Saturday, February 12, 2011

Unfortunate Pre-Valentine's Days Conversations and IR Theory

My daughter reminded me yesterday while we were on a chairlift that I think too much about poli sci and how to apply it to life outside of poli sci.  And here is another example:

Both my daughter and my wife yelled (because I am downstairs) for me to do something.  I inform my daughter that if I don't respond to my wife, I am certainly not going to respond to her since my wife has power over me and my daughter does not (or at least not so much).  My wife joins in, pondering how she could have power over me when I went to Europe for two weeks, something that she did not desire much.

And that is where IR comes in (and poli sci in general): power is not control.  The US has a great deal of power--with the classic definition of getting people do to what they would otherwise not do--but cannot control events, as Egypt has reminded us yet again.  Of course, one of the big problems in figuring out power is whether someone did something because they were pushed or because they wanted to something.  Did the Soviet Union not invade Western Europe because of US threats and efforts at deterrence or because it had no interest in French food and mayonnaise on their frites?
As important, ours is an interdependent relationship, so there are significant constrains on how we use our power.  The US cannot exert too much power over China because China holds US debt, and vice versa.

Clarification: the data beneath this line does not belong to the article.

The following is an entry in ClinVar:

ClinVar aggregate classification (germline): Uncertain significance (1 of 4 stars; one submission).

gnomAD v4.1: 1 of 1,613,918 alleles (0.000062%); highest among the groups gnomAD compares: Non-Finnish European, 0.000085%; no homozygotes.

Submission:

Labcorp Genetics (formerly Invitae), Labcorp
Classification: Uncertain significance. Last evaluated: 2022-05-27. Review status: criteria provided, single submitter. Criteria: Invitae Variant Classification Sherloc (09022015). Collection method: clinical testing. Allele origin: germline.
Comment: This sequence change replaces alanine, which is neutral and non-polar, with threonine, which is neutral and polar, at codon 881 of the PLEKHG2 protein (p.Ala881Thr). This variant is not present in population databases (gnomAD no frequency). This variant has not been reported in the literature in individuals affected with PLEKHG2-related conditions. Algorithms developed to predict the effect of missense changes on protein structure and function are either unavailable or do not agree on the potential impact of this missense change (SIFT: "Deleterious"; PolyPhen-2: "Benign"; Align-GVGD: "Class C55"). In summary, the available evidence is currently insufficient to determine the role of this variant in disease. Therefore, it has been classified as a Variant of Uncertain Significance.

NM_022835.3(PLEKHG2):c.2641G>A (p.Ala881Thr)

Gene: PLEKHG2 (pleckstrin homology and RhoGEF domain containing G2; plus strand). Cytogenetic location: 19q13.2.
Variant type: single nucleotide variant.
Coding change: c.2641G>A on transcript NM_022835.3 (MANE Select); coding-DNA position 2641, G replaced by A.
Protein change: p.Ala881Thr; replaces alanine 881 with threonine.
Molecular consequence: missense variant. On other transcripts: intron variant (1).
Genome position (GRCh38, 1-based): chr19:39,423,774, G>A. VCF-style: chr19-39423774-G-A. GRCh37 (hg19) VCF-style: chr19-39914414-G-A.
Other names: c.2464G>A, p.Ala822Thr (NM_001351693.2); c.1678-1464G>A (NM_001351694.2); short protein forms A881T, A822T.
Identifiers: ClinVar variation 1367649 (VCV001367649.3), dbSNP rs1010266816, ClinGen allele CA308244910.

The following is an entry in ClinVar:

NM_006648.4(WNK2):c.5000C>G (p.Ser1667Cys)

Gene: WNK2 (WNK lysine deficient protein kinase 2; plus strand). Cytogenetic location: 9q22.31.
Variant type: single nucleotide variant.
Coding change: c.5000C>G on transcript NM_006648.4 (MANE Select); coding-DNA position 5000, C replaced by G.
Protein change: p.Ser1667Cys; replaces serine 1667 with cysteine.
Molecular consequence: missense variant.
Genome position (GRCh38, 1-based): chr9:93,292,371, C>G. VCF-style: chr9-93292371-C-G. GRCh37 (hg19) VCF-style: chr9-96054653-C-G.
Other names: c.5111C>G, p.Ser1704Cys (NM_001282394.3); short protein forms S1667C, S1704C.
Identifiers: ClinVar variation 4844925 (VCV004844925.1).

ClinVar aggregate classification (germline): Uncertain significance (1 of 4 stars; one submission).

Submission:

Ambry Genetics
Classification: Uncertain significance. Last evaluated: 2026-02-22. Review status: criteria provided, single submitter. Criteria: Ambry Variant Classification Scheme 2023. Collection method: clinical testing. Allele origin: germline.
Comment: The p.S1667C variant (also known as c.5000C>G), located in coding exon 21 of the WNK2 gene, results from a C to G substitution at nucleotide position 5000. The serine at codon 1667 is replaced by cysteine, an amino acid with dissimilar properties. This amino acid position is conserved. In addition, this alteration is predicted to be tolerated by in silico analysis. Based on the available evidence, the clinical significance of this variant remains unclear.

So, my wife then ponders what powers does she have?  Not super-powers (she would prefer telekinesis, whereas I think she would most benefit from super-speed), but what resources does she possess that give her the ability to get me to do things I would otherwise not do?* 
  • Guilt: the ability to make one's partner feel bad for either doing bad things or not doing enough good things is a significant resource.
  • Information: Usually one member of a relationship has a far better memory about the past (I am an absent-minded professor.  Also, one member may have far greater understanding of the present (whoever manages the money, for instance).
  • Service Provision: In each relationship there is a division of labor (fair or unfair).  A partner could do less, making the other do more or do without.  Of course, this power resource is the most subject to spirals of retaliation in a tit-for-tat manner. 
  • Love: If you love someone, you will heaps for them.  Dumbledore would certainly think that love is powerful magic indeed.

Of course, this is all subject to confirmation bias.  A spouse will notice, perhaps, the times where the partner does not do what is desired rather than notice all the times that the exertion of power actually works.

Happy Valentine's Day!

Marriage is not a competition with adversaries competing with each other and outsiders, and is not a zero-sum game.  But yet there are relative and absolute gains to be had if one is at all self-regarding.

No comments: